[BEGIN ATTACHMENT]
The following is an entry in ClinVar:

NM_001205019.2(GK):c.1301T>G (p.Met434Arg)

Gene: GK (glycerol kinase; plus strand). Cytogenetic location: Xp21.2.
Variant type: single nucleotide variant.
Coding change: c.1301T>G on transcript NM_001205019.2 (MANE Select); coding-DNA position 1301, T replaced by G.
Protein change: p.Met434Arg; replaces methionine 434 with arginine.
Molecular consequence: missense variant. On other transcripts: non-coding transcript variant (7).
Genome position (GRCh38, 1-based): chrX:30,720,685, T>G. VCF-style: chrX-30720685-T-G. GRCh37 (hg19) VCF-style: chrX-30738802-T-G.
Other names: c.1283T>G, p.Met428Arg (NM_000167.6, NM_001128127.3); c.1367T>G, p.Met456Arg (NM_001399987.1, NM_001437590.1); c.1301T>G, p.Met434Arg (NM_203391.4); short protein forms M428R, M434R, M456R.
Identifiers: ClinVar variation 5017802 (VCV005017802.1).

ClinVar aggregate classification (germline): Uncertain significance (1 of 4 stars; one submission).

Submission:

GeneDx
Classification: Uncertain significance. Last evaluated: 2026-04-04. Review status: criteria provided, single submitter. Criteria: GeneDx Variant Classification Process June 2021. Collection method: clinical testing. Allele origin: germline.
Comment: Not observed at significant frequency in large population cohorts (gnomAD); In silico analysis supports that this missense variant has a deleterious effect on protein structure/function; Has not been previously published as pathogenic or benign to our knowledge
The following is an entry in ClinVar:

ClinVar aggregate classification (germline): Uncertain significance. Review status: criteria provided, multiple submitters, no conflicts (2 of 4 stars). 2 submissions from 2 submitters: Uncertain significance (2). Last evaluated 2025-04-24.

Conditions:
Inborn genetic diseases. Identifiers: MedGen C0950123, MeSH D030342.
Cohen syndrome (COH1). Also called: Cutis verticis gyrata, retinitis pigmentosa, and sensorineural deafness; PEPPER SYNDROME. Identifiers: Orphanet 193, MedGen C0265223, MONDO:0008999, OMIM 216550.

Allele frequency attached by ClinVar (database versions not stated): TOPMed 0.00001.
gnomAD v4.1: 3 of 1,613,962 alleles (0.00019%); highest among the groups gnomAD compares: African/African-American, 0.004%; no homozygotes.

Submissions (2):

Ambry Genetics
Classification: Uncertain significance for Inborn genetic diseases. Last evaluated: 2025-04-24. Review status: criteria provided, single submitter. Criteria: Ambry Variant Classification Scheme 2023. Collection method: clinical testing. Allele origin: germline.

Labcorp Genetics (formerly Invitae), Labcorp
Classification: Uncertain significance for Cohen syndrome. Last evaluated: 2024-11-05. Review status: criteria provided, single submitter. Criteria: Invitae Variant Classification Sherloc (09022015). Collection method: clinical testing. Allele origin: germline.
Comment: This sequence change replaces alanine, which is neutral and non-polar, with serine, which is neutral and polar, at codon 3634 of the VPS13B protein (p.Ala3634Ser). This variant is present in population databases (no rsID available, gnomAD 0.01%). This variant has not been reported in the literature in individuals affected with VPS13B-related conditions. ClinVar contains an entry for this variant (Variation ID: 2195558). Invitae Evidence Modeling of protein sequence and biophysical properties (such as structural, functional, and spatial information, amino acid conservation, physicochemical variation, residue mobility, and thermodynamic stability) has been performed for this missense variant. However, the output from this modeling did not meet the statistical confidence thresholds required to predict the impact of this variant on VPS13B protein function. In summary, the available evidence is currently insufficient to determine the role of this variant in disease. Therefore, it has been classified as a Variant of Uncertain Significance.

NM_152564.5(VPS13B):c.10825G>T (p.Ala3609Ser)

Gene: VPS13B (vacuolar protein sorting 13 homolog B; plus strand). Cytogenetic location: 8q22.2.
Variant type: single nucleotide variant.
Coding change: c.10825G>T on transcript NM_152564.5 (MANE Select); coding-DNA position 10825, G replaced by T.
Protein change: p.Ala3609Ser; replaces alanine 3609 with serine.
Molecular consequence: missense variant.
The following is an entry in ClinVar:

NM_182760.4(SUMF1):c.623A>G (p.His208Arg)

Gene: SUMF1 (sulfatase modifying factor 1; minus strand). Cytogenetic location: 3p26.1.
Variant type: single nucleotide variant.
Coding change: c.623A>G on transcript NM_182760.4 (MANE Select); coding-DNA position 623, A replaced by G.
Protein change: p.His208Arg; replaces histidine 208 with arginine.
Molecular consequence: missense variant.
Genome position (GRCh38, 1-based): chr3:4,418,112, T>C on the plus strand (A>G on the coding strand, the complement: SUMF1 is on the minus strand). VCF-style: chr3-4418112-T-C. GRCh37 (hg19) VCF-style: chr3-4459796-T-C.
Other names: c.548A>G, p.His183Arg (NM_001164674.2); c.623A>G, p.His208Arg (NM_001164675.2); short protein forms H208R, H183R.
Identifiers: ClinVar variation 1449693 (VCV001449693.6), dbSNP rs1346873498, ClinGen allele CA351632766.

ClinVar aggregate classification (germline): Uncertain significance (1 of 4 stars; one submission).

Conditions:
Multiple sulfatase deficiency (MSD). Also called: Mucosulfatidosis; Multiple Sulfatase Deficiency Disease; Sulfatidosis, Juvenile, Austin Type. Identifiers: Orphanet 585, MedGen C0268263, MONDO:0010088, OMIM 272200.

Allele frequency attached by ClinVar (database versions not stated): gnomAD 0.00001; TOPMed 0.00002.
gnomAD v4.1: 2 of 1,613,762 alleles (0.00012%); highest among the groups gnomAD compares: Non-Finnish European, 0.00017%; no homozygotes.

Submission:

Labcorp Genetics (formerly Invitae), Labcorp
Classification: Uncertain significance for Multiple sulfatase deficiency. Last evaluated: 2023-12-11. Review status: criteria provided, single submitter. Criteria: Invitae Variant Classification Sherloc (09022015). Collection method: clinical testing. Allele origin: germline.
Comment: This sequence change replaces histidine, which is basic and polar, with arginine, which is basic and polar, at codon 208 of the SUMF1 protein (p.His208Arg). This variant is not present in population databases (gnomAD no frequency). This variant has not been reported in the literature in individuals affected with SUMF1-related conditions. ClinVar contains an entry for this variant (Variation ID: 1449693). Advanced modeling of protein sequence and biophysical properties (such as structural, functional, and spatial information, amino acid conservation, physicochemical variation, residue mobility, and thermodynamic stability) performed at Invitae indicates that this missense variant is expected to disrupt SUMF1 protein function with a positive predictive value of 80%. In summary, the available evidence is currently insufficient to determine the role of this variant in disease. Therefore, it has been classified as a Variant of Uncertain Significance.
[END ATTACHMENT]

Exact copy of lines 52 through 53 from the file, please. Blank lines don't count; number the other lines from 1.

Classification: Uncertain significance for Multiple sulfatase deficiency. Last evaluated: 2023-12-11. Review status: criteria provided, single submitter. Criteria: Invitae Variant Classification Sherloc (09022015). Collection method: clinical testing. Allele origin: germline.
Comment: This sequence change replaces histidine, which is basic and polar, with arginine, which is basic and polar, at codon 208 of the SUMF1 protein (p.His208Arg). This variant is not present in population databases (gnomAD no frequency). This variant has not been reported in the literature in individuals affected with SUMF1-related conditions. ClinVar contains an entry for this variant (Variation ID: 1449693). Advanced modeling of protein sequence and biophysical properties (such as structural, functional, and spatial information, amino acid conservation, physicochemical variation, residue mobility, and thermodynamic stability) performed at Invitae indicates that this missense variant is expected to disrupt SUMF1 protein function with a positive predictive value of 80%. In summary, the available evidence is currently insufficient to determine the role of this variant in disease. Therefore, it has been classified as a Variant of Uncertain Significance.